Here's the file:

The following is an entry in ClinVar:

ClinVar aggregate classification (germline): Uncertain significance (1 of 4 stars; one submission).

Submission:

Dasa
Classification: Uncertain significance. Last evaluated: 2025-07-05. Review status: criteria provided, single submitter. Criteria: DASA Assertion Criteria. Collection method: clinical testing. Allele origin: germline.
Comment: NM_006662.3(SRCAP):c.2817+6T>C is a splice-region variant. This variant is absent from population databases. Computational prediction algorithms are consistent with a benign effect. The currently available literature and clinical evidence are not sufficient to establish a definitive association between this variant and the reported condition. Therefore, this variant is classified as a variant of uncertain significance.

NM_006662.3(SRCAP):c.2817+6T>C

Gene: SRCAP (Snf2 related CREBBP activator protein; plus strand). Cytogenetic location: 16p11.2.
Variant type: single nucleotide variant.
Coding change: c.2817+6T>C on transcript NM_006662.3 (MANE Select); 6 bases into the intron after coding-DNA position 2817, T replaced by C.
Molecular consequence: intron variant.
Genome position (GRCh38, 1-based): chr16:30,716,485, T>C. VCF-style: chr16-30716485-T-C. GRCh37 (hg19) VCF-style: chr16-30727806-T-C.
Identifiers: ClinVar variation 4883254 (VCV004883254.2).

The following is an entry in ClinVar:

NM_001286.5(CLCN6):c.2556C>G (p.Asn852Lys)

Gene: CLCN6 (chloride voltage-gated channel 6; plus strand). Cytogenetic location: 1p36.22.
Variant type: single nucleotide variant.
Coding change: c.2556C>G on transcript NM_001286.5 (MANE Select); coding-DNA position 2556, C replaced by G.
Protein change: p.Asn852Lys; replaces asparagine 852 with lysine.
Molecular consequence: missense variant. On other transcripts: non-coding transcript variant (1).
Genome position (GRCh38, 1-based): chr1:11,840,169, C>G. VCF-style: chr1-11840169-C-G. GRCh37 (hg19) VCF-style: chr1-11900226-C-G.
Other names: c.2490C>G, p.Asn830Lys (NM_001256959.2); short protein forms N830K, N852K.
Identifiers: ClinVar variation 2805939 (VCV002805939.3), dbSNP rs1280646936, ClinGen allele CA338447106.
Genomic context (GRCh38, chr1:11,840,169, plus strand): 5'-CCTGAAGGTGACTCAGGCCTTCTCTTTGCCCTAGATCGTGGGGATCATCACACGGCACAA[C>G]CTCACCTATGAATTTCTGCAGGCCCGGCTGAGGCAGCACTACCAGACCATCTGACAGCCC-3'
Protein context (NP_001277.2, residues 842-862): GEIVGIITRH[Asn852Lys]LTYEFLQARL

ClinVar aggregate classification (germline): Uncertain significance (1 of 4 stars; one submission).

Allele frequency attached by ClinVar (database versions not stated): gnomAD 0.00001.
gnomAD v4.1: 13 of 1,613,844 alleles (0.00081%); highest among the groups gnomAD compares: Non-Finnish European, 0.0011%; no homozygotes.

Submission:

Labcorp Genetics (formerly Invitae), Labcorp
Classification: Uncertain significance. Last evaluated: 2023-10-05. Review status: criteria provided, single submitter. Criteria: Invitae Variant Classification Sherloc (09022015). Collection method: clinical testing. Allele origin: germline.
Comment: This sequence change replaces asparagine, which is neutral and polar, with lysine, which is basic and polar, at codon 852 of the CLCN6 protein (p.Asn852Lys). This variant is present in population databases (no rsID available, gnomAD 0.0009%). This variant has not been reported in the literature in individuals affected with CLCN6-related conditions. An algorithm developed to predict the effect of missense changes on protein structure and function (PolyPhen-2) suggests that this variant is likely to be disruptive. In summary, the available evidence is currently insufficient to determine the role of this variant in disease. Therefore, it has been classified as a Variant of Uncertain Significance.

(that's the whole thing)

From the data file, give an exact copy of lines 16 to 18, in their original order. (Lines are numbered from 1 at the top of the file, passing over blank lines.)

Gene: CLCN6 (chloride voltage-gated channel 6; plus strand). Cytogenetic location: 1p36.22.
Variant type: single nucleotide variant.
Coding change: c.2556C>G on transcript NM_001286.5 (MANE Select); coding-DNA position 2556, C replaced by G.